Change the World. Look Good Doing It.

I think I first became aware of fair trade products in college. My circle of friends consisted of political scientists and social-justice minded people who thought deeply about their purchases. As we talked about changing the world over cafes and wine, sustainability, fair wages, and intentional purchasing peppered our conversations.

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Image courtesy of Fair Trade Friday.

Once I had my first job and steady income, I set to budgeting out my expenses. I had a monthly clothing budget set aside and, once I had a more professional wardrobe built, found that I was able to spend it on more expensive fairly made items. The thought of buying less but buying better was something I worked hard to live out. I shopped locally as much as possible and sought out fair trade items.

When Frank proposed, he purposefully sought out an ethically sourced engagement ring, knowing how important the story behind the purchase is to me. Most of the artwork in our home is from travels, artists we know, or fair trade sources. We are by no means perfect – I just bought some pajamas at Target, knowing I probably should have gotten another pair of Punjammies. Most of Bea’s clothes are disposable, as she plays hard and it’s tough for me to justify purchasing expensive items whose knees will be worn through by the end of the season.

Jewelry and accessories seem different, though. These are items I wear time and again and whose stories often serve as conversation starters. I recently googled “what to wear to a networking event” and a suggestion was a piece of jewelry with a story behind it. People will remember the story more easily than your resume. Most of my jewelry comes from my travels or has a story behind it. I think I only have a handful of items that I bought at chain stores.

Stunning earrings from Earring of the Month Club

Stunning earrings from Earring of the Month Club

When given the opportunity to join Fair Trade Friday’s blogging team, I jumped at the chance. I had heard incredible reviews about this high-quality company, whose mission is to empower women across the globe. A couple weeks ago, I received a pair of earrings from their Earring of the Month club. They are beautifully made, lightweight, and versatile. Mine came from Ethiopia, and I loved knowing a bit of the story behind my jewelry.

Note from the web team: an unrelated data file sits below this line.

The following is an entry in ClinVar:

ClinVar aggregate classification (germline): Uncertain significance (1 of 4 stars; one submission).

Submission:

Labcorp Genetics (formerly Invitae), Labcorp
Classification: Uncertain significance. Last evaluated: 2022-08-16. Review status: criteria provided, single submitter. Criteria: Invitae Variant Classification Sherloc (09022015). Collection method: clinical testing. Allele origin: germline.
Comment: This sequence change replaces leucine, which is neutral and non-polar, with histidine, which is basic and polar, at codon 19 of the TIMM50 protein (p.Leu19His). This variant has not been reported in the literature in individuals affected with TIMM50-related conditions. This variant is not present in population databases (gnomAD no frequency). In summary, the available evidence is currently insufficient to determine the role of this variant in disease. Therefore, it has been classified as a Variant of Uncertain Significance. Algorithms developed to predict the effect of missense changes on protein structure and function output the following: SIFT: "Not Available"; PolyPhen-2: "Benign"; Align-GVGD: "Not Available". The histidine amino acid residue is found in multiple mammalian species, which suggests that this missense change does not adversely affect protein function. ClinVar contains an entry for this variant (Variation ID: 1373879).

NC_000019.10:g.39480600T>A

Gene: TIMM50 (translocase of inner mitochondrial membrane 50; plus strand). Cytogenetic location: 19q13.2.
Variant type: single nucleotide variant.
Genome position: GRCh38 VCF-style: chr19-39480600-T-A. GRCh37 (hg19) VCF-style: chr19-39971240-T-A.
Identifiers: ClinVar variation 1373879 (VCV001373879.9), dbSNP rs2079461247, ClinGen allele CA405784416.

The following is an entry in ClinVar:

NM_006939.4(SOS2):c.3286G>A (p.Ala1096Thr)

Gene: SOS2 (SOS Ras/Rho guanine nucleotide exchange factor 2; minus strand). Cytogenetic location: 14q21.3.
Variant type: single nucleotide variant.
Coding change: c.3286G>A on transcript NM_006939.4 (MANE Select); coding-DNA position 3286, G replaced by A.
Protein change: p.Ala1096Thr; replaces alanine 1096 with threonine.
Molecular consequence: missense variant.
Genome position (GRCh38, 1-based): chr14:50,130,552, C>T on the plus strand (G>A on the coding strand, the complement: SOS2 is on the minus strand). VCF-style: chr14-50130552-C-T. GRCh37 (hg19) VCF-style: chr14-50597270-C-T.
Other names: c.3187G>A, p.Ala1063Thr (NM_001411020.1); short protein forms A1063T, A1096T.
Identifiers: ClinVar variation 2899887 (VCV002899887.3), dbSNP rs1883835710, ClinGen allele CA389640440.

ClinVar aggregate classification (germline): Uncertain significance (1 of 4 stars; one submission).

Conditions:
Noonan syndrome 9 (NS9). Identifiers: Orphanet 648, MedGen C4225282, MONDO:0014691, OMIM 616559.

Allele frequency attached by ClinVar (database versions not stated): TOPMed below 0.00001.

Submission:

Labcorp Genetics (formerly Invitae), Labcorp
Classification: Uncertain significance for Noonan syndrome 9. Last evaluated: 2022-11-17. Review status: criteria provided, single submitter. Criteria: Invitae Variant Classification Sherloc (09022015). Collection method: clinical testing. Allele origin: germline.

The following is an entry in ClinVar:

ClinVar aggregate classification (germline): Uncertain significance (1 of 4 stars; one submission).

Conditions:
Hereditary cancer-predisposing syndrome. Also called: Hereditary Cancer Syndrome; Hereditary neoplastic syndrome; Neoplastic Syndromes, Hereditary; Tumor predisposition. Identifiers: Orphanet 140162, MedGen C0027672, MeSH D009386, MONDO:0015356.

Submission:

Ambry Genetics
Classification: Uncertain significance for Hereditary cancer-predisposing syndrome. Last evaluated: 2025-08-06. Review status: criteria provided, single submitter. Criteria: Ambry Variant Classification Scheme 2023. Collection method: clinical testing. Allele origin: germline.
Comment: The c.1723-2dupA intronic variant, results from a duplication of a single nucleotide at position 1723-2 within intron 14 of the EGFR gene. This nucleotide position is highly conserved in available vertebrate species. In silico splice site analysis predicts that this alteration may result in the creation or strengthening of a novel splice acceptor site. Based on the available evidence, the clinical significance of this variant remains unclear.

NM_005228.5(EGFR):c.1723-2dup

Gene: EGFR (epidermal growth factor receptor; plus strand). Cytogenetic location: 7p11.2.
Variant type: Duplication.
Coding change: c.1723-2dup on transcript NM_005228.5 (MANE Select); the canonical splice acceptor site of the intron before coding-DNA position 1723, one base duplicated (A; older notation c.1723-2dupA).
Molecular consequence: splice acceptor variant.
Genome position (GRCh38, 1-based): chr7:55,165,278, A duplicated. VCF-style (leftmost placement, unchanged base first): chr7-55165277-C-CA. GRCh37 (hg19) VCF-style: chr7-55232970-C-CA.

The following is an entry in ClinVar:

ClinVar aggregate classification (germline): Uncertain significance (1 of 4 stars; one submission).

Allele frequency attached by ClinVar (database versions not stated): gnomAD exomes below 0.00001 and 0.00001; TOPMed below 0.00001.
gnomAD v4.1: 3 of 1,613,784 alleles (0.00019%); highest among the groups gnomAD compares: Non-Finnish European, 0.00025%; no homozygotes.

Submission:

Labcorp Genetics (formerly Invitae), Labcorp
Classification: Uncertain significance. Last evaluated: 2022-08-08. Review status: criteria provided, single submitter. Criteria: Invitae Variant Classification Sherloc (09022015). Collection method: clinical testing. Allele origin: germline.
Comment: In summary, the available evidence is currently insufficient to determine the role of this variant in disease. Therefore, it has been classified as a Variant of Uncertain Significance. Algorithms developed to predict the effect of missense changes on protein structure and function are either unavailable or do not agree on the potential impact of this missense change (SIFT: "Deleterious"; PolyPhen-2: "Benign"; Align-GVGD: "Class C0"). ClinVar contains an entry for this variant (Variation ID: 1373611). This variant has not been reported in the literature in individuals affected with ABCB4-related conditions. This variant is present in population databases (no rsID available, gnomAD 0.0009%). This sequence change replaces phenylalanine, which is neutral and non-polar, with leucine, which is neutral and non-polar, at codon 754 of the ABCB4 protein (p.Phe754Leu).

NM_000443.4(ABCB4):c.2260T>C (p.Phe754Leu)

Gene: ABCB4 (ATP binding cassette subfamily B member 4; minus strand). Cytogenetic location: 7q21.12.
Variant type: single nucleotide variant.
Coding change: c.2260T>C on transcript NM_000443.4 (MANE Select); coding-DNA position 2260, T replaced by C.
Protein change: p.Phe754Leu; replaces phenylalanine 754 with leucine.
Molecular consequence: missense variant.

Fair Trade Friday is a ministry of Mercy House Kenya, an organization formed to support mothers and their babies. Mercy House not only provides maternal education to young mothers, but also aides in giving them skills to support their new families.

In just a year, FTF has grown to include over 1,000 women in 16 countries, giving them opportunities to grow their businesses by selling their products through The Mercy Shop. There are several ways to support the vision of Fair Trade Friday. A perfect starter option is the Earring of the Month Club. Each month, a pair of chic, high quality earrings are delivered. A detail I love is that gift tags are included. Because styles, colors, and products aren’t guaranteed, the option to gift anything that doesn’t go with your personal style helps spread the love of this organization.

GIVEAWAY! I received an extra pair of earrings from Fair Trade Friday. Leave a comment about your experience with buying fair trade – Do you do it already? Have you thought of it but have never taken the leap? I’ll pick a winner on Friday, July 3.

I received a complimentary pair of earrings as part of the Blogging Team. All opinions are my own.

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Letting Dreams Simmer

We have friends who recently sold their house and many of their possessions to pursue a dream. They have a few short term plans, but are long-term open to wherever life leads. They are dreaming big and are taking big steps to follow that dream.

My sister-in-law is pursuing a career as a motivational speaker. She jumped in with both feet, quitting her job to pursue this dream. She is learning as she goes and is taking big steps to make this big dream a reality.

We have other friends who have had a dream of opening their home to missionaries in transition. After over fifty years of serving as missionaries themselves and encouraging others, their dream has just become a reality. They waited and saved and prayed and quietly pursued this dream.

Dreaming of more family time

Dreaming of more family time

Work has been insane lately for Frank. This is tough as we anticipate a change in our family dynamic, but also because summertime is supposed to be a quieter spell at the business and it has felt similar to a tax season schedule. (Maybe not that bad, but still long, hectic hours!) We’ve been dreaming about how we can make changes to this schedule to allow for more family time and flexibility to pursue more life-giving dreams. The reality is that we’ll have to dream and save and wait for a few years before making this change. It’s not just about us, but the employees and business model that depend on Frank’s hard work.